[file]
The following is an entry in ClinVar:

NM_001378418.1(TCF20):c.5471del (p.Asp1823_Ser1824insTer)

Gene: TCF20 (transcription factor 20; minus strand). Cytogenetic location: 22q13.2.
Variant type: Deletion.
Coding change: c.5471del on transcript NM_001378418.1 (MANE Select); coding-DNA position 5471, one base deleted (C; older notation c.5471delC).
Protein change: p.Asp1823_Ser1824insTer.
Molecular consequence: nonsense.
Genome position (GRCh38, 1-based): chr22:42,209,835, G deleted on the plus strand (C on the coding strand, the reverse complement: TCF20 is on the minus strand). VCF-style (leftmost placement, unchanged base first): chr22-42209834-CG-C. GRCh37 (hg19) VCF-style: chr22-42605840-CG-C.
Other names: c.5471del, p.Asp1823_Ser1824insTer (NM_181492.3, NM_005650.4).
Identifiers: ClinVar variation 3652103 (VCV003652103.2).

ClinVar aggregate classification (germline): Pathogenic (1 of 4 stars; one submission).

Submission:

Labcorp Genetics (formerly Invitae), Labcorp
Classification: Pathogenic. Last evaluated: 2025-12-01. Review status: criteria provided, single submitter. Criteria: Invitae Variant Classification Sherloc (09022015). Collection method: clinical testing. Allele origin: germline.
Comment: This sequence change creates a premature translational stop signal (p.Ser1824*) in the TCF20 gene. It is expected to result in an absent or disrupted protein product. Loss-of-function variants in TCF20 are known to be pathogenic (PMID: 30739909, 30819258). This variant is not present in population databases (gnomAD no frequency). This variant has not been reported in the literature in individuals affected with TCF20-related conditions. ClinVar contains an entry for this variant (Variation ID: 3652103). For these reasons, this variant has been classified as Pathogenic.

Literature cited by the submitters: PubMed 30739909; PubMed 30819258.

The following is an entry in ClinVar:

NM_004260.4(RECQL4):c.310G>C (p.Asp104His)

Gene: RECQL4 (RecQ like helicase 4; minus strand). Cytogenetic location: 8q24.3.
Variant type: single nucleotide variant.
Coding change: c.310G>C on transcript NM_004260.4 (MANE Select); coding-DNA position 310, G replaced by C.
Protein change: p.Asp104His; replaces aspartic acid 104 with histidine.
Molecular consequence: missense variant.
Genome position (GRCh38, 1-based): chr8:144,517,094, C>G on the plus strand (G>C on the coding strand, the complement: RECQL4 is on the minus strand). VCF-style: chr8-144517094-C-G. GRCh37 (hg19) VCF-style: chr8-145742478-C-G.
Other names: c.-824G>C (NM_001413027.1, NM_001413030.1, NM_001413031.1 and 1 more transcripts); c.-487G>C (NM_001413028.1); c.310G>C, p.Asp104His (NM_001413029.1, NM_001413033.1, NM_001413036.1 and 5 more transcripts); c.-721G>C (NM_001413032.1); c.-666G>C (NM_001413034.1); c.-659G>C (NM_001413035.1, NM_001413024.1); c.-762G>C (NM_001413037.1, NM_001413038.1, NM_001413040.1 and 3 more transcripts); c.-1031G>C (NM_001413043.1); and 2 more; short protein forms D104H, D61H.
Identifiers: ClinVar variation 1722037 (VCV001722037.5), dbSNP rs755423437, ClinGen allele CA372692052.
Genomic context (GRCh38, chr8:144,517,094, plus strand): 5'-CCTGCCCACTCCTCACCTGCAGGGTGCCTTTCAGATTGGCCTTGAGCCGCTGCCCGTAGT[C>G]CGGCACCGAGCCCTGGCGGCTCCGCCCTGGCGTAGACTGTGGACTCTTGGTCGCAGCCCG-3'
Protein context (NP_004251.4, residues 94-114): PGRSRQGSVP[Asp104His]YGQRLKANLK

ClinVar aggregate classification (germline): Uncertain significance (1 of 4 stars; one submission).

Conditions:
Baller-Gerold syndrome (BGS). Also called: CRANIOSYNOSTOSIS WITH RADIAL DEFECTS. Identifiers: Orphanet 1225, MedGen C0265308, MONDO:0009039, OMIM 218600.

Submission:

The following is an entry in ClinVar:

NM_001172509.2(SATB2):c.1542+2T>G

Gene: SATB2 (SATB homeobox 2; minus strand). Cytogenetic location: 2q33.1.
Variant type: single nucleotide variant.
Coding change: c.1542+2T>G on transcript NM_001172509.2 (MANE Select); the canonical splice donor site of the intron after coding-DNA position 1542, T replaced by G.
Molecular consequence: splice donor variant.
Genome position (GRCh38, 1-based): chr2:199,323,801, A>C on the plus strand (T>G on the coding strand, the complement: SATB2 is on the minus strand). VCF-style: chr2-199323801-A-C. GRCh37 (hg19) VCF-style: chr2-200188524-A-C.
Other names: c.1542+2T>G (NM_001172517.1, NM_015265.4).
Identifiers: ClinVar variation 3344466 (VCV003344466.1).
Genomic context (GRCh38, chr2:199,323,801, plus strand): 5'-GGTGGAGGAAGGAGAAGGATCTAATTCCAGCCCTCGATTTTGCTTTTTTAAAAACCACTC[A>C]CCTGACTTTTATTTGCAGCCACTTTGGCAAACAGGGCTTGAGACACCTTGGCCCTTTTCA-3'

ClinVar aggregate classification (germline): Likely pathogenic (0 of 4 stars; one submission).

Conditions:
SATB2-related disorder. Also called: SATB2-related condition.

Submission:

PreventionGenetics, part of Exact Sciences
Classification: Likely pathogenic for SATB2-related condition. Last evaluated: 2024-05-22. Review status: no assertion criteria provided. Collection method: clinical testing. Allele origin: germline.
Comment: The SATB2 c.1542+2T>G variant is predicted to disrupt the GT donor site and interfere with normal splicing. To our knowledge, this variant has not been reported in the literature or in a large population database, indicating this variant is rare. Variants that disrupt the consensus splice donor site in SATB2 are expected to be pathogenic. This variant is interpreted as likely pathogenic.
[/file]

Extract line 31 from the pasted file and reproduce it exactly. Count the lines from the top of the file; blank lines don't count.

Baller-Gerold syndrome (BGS). Also called: CRANIOSYNOSTOSIS WITH RADIAL DEFECTS. Identifiers: Orphanet 1225, MedGen C0265308, MONDO:0009039, OMIM 218600.